Bolt’s start-line and post-race histrionics have been laid to rest with his retirement after London 2017 while, in contrast, Coleman gives merely the faintest of nods to the cameras before taking to his starting blocks.
In addition, Coleman is diminutive in comparison to the 6ft 5in Bolt. He is 5ft 8in, which meant he was deemed too small to be a wide receiver in American football at college, so athletics became the next sporting option.
And yet Coleman is understandably being heralded as the next Bolt, the potential new sprint king set to return this summer to the scene of the moment he toppled the fastest man in history at the London Stadium.
At the 2017 World Championships, Bolt was finally made to look a mere mortal, finishing third in the 100metre final as Justin Gatlin took gold to Coleman’s silver.
Coleman, 22, said: “To be able to race Bolt before his retirement and to beat him across the line, I don’t know how to describe that.
“He’s an icon of the sport, I’ve looked up to him for so long so to run along with him in his last Championships — wow! But I don’t pay much attention to whether I’m the next Bolt as he can never be replaced. All I’m trying to do is to etch my name in history, to try to become one of the greatest sprinters of all time.”
In that quest, Coleman has already made a fast start, breaking Maurice Greene’s 60m world record, which had stood for two decades, with a time of 6.34sec.
He came close to setting a new mark at the World Indoors in Birmingham when he clocked 6.37sec in winning gold. It has left him with an affinity for the UK and he is relishing being reacquainted with London in particular at the Anniversary Games in July, in which his participation was announced yesterday.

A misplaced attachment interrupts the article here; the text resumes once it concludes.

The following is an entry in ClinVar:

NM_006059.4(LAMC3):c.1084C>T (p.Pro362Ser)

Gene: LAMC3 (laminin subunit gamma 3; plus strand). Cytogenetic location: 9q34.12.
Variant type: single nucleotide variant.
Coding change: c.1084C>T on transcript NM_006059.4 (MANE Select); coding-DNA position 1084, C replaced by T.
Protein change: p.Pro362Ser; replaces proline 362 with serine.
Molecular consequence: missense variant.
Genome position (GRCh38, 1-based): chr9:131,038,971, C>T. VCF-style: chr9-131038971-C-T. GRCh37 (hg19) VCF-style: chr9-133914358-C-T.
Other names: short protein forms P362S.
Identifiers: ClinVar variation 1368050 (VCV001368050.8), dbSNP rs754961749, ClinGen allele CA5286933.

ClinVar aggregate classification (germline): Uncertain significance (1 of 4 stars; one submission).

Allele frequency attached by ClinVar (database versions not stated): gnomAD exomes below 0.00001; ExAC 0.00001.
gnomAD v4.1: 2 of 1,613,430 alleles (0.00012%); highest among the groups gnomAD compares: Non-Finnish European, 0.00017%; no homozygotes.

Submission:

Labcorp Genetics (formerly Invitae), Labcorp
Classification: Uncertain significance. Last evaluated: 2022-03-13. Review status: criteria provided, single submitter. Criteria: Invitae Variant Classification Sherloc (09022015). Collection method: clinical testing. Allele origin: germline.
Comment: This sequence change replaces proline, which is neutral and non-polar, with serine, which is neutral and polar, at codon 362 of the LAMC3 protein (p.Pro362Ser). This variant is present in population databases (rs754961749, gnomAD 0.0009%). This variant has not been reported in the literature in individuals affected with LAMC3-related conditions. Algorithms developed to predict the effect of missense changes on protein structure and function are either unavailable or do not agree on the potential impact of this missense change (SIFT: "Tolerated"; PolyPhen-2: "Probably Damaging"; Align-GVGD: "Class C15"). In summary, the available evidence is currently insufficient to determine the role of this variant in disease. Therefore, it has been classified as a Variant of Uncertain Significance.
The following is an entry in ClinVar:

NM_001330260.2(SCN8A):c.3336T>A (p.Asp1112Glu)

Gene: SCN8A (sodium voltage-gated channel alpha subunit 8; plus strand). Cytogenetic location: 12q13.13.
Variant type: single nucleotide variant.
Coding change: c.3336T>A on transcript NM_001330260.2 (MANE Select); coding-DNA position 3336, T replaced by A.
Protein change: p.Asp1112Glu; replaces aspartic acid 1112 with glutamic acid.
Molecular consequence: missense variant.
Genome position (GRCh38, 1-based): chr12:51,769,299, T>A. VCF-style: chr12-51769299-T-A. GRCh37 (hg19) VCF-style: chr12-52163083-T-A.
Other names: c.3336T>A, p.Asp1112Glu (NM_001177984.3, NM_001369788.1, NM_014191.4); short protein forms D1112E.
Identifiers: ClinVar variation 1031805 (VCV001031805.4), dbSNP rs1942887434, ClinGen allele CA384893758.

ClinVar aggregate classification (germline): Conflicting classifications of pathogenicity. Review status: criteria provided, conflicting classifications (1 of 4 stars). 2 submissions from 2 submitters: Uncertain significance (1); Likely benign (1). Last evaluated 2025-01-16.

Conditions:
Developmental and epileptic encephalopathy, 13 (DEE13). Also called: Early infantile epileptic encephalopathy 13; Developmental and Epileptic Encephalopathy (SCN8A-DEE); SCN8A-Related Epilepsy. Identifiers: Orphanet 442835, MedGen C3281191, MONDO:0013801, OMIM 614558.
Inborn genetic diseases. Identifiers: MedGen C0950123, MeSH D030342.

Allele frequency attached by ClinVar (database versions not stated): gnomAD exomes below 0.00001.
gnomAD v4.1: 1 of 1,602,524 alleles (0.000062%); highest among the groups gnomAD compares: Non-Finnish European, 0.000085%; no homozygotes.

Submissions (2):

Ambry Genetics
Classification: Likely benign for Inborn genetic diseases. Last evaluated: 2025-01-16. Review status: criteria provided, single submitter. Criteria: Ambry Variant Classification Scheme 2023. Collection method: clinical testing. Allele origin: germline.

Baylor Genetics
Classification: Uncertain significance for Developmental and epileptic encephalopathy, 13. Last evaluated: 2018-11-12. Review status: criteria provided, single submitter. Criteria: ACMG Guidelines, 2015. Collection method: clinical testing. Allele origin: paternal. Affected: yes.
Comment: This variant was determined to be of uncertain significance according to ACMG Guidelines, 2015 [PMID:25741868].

“I love running in London,” he says. “The UK track and field audience is great and the atmosphere was amazing in London.”
His speed has turned heads but Coleman himself is not surprised.
He says: “I’m not shocked as I know how much work I put in but, if you asked me two years ago, I wouldn’t have thought I’d got this far by now. Take the world record — I wasn’t shooting for that this season but it happened.”
It leads to the question of whether he can eclipse Bolt’s dual outdoor world records of 9.58 and 19.19sec for the 100m and 200m respectively.
“I don’t have a career goal like that,” he said. “Instead it’s just to run as fast as I can and win. I’m way ahead of where I was last year and I know what I’m capable of but I don’t want to put a limit on things and I don’t want a goal on time.”
While Coleman’s senior global medals have all come on British soil — double silver in London last year and the 60m crown in Birmingham this month — for him the turning point came at the Rio Olympics where he was dropped for the 4x100m final, in which the US got disqualified.
Since then, he has gone from being under the radar to the most talked about sprinter on the planet, a facet he relishes. “If you do well people talk about you and I love the pressure that brings,” he said.
On the evidence of London and Birmingham, he is undeterred by the spotlight. In London at the Anniversary Games as elsewhere this season, he will go in with the same mindset of being the affable former US college kid, which drastically switches in the call room.
WORLD RECORD!! 6.37s. Great start to my career. Thank You God]]>🙏🏾